Critical systems engineering

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Critical systems engineering

  1. 1. Critical systems engineering Ian Sommerville Critical systems engineering, 2013 Slide 1
  2. 2. Critical systems • Systems whose failure or unavailability can lead to loss of life, injury, environmental damage or serious economic consequences for businesses or countries • Almost all public and private sector activities in developed countries now rely on critical, softwareintensive systems • Long-lifetime systems Critical systems engineering, 2013 Slide 2
  3. 3. Image credit: http://www.barronmccann.com/ Critical systems engineering, 2013 Slide 3
  4. 4. Critical systems engineering • The focus in critical systems engineering is on the use of techniques and methods to develop dependable and secure systems Critical systems engineering, 2013 Slide 4
  5. 5. • The costs of critical system failure are so high that development methods may be used that are not costeffective for other types of system. • A key difference between critical systems engineering and other types of software engineering is often the need to demonstrate compliance to laws and regulations. Critical systems engineering, 2013 Slide 5
  6. 6. Regulation • Regulators are government-appointed bodies whose job is to ensure that companies and other bodies conform to national and international laws. • This normally involves interpreting the law and government policy and establishing standards and regulations that must be followed by industry. Critical systems engineering, 2013 Slide 6
  7. 7. UK regulators Critical systems engineering, 2013 Slide 7
  8. 8. System certification • The regulators check that the system is conformant to current regulations and standards and that due care and attention has been paid to making the system safe Critical systems engineering, 2013 Slide 8
  9. 9. System certification • Some critical systems have to be ‘certified’ by an external regulator before they can be put into use – Aviation systems – Nuclear systems – Railway systems – (Some) medical systems Critical systems engineering, 2013 Slide 9
  10. 10. Certification costs • Certification is very expensive as it involves preparing detailed documents for the regulator • There may be several thousand pages of documentation that must be created and analysed • Certification costs can be comparable or even exceed the system development costs Critical systems engineering, 2013 Slide 10
  11. 11. • System owners and developers jointly produce evidence (a safety case or a dependability case) that demonstrates to the regulator that a system is safe and dependable Critical systems engineering, 2013 Slide 11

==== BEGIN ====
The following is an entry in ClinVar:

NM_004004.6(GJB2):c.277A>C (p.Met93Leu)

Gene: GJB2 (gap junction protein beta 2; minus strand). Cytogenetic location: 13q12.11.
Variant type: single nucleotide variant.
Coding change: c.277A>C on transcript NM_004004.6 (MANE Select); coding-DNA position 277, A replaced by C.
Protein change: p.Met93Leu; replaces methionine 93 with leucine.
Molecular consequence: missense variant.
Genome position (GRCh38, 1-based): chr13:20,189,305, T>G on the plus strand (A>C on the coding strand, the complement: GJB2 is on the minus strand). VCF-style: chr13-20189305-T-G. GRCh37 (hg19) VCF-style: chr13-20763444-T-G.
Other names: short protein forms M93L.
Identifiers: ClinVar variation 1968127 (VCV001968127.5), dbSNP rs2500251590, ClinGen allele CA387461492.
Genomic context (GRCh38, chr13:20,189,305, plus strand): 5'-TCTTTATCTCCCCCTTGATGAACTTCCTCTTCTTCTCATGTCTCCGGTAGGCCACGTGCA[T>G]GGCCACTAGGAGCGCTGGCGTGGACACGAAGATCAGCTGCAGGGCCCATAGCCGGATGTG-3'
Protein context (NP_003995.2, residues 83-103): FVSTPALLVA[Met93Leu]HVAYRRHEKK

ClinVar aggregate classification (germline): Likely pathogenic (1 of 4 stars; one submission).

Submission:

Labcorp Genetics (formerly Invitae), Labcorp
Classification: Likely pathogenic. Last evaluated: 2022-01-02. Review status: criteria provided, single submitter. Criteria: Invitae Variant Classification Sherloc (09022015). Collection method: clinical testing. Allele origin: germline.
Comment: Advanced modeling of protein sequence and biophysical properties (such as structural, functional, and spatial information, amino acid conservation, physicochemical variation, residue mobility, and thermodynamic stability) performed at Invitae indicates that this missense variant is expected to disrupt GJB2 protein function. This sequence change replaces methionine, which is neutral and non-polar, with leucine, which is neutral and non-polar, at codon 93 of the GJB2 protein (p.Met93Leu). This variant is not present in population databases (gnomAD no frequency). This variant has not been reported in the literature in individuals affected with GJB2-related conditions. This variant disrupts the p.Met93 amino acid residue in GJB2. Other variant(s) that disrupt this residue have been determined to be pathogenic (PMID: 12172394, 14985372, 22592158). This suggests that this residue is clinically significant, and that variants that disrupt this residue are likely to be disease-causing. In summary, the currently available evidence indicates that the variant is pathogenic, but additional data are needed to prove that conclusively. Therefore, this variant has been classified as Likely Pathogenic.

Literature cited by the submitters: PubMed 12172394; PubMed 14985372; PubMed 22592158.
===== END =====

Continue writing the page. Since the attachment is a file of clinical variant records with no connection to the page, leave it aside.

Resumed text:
12. 12. Compliance • Even when system do not need certification before use, their owners may need to demonstrate compliance with existing laws and regulations • This may involve collecting information about the design and operation of a system Critical systems engineering, 2013 Slide 12
  13. 13. System stakeholders Customer Critical systems engineering Regulator System developer Critical systems engineering, 2013 Slide 13
  14. 14. Critical systems engineering • System failure costs are high – Additional costs during system development are justified if these reduce the likelihood of failure – Tools and techniques to reduce the chances of failure that are not cost-effective for other systems may be used Critical systems engineering, 2013 Slide 14
  15. 15. • Systems last a long time – This requires the use of stable technologies and the development of extensive system documentation Critical systems engineering, 2013 Slide 15
  16. 16. • Systems must demonstrate compliance – Product and process record keeping – Safety and dependability case development Critical systems engineering, 2013 Slide 16
  17. 17. Critical systems engineering processes • Usually plan-driven processes where each process stage is planned and carefully documented • Agile processes are not suitable for critical systems engineering although some agile practices such as test-first development may be used Critical systems engineering, 2013 Slide 17
  18. 18. • It is importantto have a complete description of the system requirements and specification so that they can be checked and analysed before development begins • Disciplined configuration management of all software and hardware is essential Critical systems engineering, 2013 Slide 18
  19. 19. Dependable systems • Fault avoidance • Fault detection and removal • Fault tolerance • Failure recovery and restart Critical systems engineering, 2013 Slide 19
  20. 20. Software engineering techniques • Formal methods for systems specification and analysis • Fault detection tools such as model checkers and static analyzers Critical systems engineering, 2013 Slide 20
  21. 21. Critical systems engineering, 2013 Slide 21
  22. 22. • Fault-tolerant architectures and software redundancy • Argumentation systems to support the development of dependability cases Critical systems engineering, 2013 Slide 22
  23. 23. Critical systems engineering, 2013 © Adelard 2013 Slide 23
  24. 24. Summary • Focuses on the use of techniques and methods to develop dependable and secure systems • The CSE process may have to develop information to satisfy a regulator that a system is safe and compliant with regulations Critical systems engineering, 2013 Slide 24
  25. 25. • A plan-based process is normally used • Techniques that are not used for other types of system may be cost-effective for critical systems Critical systems engineering, 2013 Slide 25

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